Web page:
The most serious of Connolly’s maneuvers involved contacting one of White’s customers, a small-town newspaper which had contracted Websdezined to make and implement a Web site. They chose the Mambo open-source CMS to accomplish this task, and when Connolly found out about that and saw the lead story block in use, he immediately assumed that White had stolen code. That wasn’t the first time that Connolly had dealt with White; the incident actually stretches back a bit further, to August 2004.

Steve White read a LinuxWorld article on Connolly and Furthermore (coincidentally, that LinuxWorld article was written by Robert G. Hamilton, who is listed as an associate of the Literati Group, which is in turn associated with Furthermore; we do not understand how anyone can take the LinuxWorld article seriously, because it was written by an agent of the company being profiled), and decided to visit the Furthermore site to see what it was about. After viewing the site and signing up as a member, White received his first email from Brian Connolly, telling him that they were not yet open for business, but if Steve had any questions he should feel free to call. Mysteriously, two days later Connolly sent another email equating bandwidth usage with code theft. Connolly grew more and more accusatory with each successive email, causing Steve White and his business partner Ross Carrell to demand evidence of any theft of code from Connolly’s Web server. Connolly merely saw a higher-than-usual bandwidth usage originating from Websdezined and assumed that they had somehow “stolen” his Web site. To any moderately knowledgeable Web professional, this is a laughable proposition. This reporter tried on two occasions to slowly and carefully explain to Brian Connolly that his code could not have been “stolen” in the way that he is proposing, and that Apache’s usage logs are not evidence of anything except hits and the IP addresses of visitors.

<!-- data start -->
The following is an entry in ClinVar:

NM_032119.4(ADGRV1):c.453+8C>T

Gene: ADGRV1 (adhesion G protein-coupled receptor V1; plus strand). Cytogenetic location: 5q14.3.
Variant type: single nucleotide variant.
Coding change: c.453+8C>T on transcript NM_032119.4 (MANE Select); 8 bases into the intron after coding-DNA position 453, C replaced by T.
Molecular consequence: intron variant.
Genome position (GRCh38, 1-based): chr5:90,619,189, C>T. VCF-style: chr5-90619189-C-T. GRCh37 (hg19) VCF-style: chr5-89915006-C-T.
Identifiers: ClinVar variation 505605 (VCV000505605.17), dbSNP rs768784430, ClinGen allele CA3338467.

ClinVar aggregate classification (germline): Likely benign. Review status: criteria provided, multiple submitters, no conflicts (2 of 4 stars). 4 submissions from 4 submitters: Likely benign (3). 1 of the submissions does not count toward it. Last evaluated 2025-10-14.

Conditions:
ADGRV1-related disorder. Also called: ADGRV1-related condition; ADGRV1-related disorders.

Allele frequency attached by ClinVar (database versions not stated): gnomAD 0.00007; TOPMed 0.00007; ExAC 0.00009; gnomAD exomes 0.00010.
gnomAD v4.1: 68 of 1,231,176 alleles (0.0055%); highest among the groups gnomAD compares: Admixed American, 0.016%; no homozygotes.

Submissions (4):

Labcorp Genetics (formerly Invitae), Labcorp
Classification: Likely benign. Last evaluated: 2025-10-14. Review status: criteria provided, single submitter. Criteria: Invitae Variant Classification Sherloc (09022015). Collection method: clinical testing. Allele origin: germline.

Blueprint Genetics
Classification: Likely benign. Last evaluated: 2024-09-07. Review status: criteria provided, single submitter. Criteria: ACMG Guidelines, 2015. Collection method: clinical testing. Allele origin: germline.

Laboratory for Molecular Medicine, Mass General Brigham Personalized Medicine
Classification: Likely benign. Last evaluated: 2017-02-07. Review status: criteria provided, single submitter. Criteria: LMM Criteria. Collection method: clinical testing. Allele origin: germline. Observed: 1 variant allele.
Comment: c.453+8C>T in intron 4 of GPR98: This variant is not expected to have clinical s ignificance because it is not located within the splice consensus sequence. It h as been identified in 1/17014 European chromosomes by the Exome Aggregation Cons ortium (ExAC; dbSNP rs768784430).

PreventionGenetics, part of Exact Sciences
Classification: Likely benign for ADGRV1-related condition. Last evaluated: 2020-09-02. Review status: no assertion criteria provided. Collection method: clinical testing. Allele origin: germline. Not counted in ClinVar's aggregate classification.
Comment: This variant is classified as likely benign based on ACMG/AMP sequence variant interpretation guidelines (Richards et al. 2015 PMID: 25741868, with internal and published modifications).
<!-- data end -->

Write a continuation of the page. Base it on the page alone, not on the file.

The situation got to the point where Carrell said that he could not help Connolly, because Connolly refused to identify any files that he claims were stolen. Connolly responded with more smoke and mirrors, threats, and accusations that had no basis in fact. Connolly specifically took issue with the fact that Websdezined was designing a Mambo-based site for a local newspaper — this is the market that Connolly had hoped to capture. The newspaper’s site used the lead story block, so to put the matter behind him, Carrell temporarily disabled that feature in their newspaper customer’s Web site. Upon speaking with their legal counsel, White and Carrell decided that it was safe to re-enable the block. This again attracted the ire of Connolly, who was closely watching the newspaper’s site. Brian Connolly referred to the Web site as a “derivative work” and quoted a section of the U.S. copyright law, among other things.

Connolly then called the FBI, who telephoned White at his home to ask some questions. With legal counsel present, all agreed at the end of the telephone conversation that there was probably no reason to pursue the matter further, and to date Steve White has not heard back from the FBI.